Civil celebrants are performing more and more ceremonies as people seek alternatives to religious rituals and traditions. There are several reasons for this trend. The first is flexibility. A religious ceremony has very specific components to it, which does not allow for much customization. A wedding celebrant melbourne, for example, can work with couples to make their ceremony unique to them. A civil ceremony can reflect the story of a couple’s relationship and be set up any way they want it. Some couples add in readings or teachings of a religious nature, if they want to, but can also do things entirely different.
The only thing to keep in mind is that a wedding celebrant has to registered with the government in order for the ceremony to be legal. In addition to performing the ceremony, an experienced celebrant can offer suggestions, guide the couple through all the legal requirements, and recommend other service providers. Since they have presided over many events, they know many photographers, venues, florists, caterers, limousine services, bakers, and hairdressers. Most are willing to recommend the ones that did a great job for other ceremonies. Celebrants are also available for renewal of vows and commitment ceremonies.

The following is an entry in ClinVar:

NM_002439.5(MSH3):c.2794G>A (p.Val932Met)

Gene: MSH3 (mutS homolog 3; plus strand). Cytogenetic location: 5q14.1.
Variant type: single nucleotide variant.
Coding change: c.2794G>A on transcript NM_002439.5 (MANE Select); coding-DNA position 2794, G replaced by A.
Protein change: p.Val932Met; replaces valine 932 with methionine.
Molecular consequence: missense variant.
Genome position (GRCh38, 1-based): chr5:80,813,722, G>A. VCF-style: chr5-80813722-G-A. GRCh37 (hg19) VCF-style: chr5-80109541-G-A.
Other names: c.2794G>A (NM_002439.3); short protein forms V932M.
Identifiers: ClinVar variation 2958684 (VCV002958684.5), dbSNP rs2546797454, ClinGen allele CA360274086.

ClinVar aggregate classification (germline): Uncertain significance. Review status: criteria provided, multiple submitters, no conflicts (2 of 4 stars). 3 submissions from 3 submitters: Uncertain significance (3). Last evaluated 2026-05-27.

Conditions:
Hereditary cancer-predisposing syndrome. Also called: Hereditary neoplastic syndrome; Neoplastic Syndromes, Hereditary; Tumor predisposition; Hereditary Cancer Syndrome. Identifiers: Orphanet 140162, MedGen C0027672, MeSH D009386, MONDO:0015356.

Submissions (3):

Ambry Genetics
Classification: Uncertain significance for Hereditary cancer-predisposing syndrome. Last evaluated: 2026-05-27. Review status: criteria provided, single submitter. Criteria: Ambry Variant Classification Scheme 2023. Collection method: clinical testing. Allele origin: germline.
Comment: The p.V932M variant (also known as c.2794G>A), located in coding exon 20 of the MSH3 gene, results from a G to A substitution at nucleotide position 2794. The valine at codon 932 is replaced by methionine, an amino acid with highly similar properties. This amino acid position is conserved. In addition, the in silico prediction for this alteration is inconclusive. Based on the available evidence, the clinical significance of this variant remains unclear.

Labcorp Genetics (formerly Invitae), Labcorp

Another reason for more civil ceremonies is that people who are not religious still want to mark special occasions. Naming Day is a great example of this. It is an alternative to a christening, baptism, or dedication ceremony when a child is born. A naming day ceremony serves to introduce the child to family and friends and celebrate the new addition. Parents take the opportunity to ask other adults to play active roles in the child’s life, such as being a supporter or a mentor. A basic ceremony lasts about thirty minutes, and the adults can make promises to the child, or express their hopes for the child’s future. Older siblings can participate as well. The ceremony is also perfect for blending families together with adopted children or step children.
A celebrant is also available for funerals and memorial services. A religious ceremony may not be possible depending on the laws, doctrine, or conservative views of some faiths. Even if the deceased was practicing a religion, it may be that the rest of the family was not. In those cases, living family members usually opt for a civil ceremony. Some celebrants have taken classes and courses regarding funerals, so they are able to help the family create a service that is respectful of the grieving process, yet fully reflective of the life lived by their loved one.